Law, Autonomy and Advance Directives

Journal of Law and Medicine, 18, pp. 366-389, 2010

Posted: 10 Jul 2016

See all articles by Lindy Willmott

Lindy Willmott

Queensland University of Technology - Faculty of Law

Ben White

Queensland University of Technology - Faculty of Law

Date Written: 2010

Abstract

The principle of autonomy underpins legal regulation of advance directives that refuse life-sustaining medical treatment. The primacy of autonomy in this domain is recognised expressly in the case law, through judicial pronouncement, and implicitly in most Australian jurisdictions, through enactment into statute of the right to make an advance directive. This article seeks to justify autonomy as an appropriate principle for regulating advance directives and relies on three arguments: the necessity of autonomy in a liberal democracy; the primacy of autonomy in medical ethics discourse; and the uncontested importance of autonomy in the law on contemporaneous refusal of medical treatment. This article also responds to key criticisms that autonomy is not an appropriate organising principle to underpin legal regulation of advance directives.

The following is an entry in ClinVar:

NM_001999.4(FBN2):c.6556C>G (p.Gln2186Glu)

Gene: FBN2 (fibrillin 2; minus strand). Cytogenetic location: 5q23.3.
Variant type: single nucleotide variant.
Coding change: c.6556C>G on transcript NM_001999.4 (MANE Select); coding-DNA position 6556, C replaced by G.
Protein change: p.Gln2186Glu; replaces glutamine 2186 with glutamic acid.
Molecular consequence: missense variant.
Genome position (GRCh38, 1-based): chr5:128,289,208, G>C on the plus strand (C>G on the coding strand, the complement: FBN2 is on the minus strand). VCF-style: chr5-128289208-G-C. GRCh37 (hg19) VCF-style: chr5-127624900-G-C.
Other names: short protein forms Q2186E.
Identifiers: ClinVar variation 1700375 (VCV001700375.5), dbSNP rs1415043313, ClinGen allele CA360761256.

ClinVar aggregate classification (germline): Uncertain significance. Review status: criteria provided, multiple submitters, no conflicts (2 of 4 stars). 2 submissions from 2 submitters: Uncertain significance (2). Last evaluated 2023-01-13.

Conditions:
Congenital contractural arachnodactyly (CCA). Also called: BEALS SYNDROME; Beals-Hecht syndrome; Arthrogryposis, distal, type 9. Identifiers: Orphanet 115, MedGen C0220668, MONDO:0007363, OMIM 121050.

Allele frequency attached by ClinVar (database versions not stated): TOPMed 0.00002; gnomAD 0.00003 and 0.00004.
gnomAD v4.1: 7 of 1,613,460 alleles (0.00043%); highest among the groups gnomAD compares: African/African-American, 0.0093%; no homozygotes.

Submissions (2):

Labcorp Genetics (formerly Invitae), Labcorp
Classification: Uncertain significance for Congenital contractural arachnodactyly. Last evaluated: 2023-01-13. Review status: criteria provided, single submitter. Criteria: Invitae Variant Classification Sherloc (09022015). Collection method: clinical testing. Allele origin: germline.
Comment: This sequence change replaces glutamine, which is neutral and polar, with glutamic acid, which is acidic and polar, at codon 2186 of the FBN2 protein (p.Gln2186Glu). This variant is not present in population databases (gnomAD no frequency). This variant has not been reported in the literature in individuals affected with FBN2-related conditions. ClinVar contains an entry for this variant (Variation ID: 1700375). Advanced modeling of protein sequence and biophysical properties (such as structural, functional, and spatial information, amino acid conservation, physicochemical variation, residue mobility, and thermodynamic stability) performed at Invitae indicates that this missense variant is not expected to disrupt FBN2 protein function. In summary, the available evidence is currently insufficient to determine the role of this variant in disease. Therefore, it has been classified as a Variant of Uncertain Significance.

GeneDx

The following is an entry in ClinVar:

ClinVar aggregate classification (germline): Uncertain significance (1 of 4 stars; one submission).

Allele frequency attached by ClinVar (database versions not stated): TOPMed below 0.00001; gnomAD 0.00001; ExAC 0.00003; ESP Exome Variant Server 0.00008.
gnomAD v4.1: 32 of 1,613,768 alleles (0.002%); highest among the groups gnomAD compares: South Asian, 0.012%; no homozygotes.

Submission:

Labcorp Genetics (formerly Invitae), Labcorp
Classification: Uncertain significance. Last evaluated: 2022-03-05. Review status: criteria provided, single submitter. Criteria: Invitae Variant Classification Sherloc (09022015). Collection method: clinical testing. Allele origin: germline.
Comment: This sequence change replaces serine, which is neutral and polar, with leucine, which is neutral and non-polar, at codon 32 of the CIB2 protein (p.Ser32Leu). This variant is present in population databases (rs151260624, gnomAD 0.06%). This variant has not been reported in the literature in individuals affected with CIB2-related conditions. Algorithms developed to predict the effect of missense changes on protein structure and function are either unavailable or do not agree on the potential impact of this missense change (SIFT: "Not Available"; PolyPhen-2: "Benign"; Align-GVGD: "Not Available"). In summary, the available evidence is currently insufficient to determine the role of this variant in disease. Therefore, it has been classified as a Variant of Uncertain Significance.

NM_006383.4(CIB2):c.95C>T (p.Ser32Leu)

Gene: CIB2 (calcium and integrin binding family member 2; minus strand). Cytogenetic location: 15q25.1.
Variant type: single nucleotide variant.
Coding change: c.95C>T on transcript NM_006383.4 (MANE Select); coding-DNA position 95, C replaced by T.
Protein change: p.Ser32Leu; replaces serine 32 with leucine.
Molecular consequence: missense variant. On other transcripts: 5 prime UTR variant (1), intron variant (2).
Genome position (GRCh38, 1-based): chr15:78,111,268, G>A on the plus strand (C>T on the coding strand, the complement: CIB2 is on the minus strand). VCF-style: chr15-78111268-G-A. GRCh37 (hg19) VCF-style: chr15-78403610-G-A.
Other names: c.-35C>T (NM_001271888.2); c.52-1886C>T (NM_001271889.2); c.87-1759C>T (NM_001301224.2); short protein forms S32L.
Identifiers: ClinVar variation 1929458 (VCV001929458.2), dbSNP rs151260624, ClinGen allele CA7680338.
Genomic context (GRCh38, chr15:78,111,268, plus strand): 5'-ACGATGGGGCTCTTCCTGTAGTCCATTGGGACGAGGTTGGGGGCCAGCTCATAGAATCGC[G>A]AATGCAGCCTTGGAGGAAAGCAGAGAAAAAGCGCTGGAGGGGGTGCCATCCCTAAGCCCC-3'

Keywords: medical treatment, advance directive, autonomy, self determination, withholding and withdrawing treatment

Suggested Citation

Willmott, Lindy and White, Ben, Law, Autonomy and Advance Directives (2010). Journal of Law and Medicine, 18, pp. 366-389, 2010. Available at SSRN: https://ssrn.com/abstract=2806831

Lindy Willmott

Queensland University of Technology - Faculty of Law ( email )

Level 4, C Block Gardens Point
2 George St
Brisbane, QLD 4000
Australia

HOME PAGE: http://staff.qut.edu.au/staff/willmott/

Ben White (Contact Author)

Queensland University of Technology - Faculty of Law ( email )

Level 4, C Block Gardens Point
2 George St
Brisbane, QLD 4000
Australia

HOME PAGE: http://staff.qut.edu.au/staff/whiteb/

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